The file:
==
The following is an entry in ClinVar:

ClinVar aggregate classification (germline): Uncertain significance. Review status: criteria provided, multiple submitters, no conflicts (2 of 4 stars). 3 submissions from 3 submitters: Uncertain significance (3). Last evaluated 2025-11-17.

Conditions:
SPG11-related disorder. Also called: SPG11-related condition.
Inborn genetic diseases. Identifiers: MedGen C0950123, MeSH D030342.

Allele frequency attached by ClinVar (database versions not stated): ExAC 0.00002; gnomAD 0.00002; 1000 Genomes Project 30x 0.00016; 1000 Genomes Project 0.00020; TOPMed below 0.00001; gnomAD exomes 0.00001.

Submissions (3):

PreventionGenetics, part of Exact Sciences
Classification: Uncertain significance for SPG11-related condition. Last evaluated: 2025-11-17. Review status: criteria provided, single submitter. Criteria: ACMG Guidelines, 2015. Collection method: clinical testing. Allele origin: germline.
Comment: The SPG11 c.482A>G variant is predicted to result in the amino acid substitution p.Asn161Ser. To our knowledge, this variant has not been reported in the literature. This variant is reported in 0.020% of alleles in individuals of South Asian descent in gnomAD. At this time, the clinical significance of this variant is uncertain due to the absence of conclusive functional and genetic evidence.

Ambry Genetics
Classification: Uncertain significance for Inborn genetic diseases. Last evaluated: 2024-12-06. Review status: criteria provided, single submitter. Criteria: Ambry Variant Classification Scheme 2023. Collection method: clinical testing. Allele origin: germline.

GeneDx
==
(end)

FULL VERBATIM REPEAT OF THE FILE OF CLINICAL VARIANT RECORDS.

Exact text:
The following is an entry in ClinVar:

ClinVar aggregate classification (germline): Uncertain significance. Review status: criteria provided, multiple submitters, no conflicts (2 of 4 stars). 3 submissions from 3 submitters: Uncertain significance (3). Last evaluated 2025-11-17.

Conditions:
SPG11-related disorder. Also called: SPG11-related condition.
Inborn genetic diseases. Identifiers: MedGen C0950123, MeSH D030342.

Allele frequency attached by ClinVar (database versions not stated): ExAC 0.00002; gnomAD 0.00002; 1000 Genomes Project 30x 0.00016; 1000 Genomes Project 0.00020; TOPMed below 0.00001; gnomAD exomes 0.00001.

Submissions (3):

PreventionGenetics, part of Exact Sciences
Classification: Uncertain significance for SPG11-related condition. Last evaluated: 2025-11-17. Review status: criteria provided, single submitter. Criteria: ACMG Guidelines, 2015. Collection method: clinical testing. Allele origin: germline.
Comment: The SPG11 c.482A>G variant is predicted to result in the amino acid substitution p.Asn161Ser. To our knowledge, this variant has not been reported in the literature. This variant is reported in 0.020% of alleles in individuals of South Asian descent in gnomAD. At this time, the clinical significance of this variant is uncertain due to the absence of conclusive functional and genetic evidence.

Ambry Genetics
Classification: Uncertain significance for Inborn genetic diseases. Last evaluated: 2024-12-06. Review status: criteria provided, single submitter. Criteria: Ambry Variant Classification Scheme 2023. Collection method: clinical testing. Allele origin: germline.

GeneDx